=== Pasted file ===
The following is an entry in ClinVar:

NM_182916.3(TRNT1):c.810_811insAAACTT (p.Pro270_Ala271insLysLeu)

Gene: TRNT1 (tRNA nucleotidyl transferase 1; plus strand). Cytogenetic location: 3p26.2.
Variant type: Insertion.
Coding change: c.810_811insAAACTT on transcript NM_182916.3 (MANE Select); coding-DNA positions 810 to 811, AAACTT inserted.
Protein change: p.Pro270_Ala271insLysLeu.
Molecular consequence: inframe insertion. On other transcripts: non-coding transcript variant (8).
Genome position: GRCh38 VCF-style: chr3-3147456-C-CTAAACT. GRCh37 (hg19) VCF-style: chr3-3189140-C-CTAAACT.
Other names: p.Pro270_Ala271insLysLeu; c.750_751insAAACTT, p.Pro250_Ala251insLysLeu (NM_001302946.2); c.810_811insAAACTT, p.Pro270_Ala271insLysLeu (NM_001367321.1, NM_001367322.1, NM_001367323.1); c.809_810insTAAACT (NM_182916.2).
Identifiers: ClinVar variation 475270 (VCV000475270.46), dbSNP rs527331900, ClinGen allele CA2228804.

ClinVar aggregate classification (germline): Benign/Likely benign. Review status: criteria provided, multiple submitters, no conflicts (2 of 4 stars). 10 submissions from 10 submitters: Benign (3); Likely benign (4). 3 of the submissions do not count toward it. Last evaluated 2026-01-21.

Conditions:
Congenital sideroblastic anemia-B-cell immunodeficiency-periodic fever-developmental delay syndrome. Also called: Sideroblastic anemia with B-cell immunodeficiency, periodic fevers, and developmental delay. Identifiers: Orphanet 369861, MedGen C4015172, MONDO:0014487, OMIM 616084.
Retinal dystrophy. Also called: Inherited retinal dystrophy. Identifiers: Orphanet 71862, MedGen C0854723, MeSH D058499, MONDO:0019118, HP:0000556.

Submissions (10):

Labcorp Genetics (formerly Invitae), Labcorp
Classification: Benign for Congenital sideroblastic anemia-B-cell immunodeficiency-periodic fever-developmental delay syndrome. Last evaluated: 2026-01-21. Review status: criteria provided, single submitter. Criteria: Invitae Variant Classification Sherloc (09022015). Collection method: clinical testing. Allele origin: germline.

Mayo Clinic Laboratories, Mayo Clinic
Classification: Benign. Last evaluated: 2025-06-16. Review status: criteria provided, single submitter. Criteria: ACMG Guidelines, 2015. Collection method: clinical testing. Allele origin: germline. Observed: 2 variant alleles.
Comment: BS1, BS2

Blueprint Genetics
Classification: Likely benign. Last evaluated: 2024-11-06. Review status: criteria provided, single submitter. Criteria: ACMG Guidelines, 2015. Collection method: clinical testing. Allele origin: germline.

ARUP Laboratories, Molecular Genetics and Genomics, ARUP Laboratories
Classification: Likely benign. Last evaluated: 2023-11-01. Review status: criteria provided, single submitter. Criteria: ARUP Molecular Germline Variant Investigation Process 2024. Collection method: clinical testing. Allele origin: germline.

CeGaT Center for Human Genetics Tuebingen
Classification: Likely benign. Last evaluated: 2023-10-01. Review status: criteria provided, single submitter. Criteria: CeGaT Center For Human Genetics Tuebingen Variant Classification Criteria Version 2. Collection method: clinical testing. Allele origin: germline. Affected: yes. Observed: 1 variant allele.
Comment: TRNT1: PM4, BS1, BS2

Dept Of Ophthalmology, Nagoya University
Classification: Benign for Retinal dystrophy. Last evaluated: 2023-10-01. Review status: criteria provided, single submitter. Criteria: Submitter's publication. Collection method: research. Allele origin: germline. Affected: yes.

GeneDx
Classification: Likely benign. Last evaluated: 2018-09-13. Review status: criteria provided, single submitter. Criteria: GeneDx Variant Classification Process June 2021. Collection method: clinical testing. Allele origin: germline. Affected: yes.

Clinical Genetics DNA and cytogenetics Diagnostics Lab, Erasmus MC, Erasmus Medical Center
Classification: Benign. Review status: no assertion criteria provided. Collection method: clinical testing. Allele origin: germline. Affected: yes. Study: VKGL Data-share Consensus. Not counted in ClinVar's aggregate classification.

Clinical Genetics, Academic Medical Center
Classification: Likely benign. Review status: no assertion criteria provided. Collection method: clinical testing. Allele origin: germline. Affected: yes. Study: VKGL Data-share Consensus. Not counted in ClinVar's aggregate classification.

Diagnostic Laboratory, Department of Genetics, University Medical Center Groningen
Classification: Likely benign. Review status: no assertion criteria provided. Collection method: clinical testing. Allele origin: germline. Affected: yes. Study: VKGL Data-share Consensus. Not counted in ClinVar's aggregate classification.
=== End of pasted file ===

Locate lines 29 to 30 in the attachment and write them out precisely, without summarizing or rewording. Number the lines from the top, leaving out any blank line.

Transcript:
Classification: Benign for Retinal dystrophy. Last evaluated: 2023-10-01. Review status: criteria provided, single submitter. Criteria: Submitter's publication. Collection method: research. Allele origin: germline. Affected: yes.

GeneDx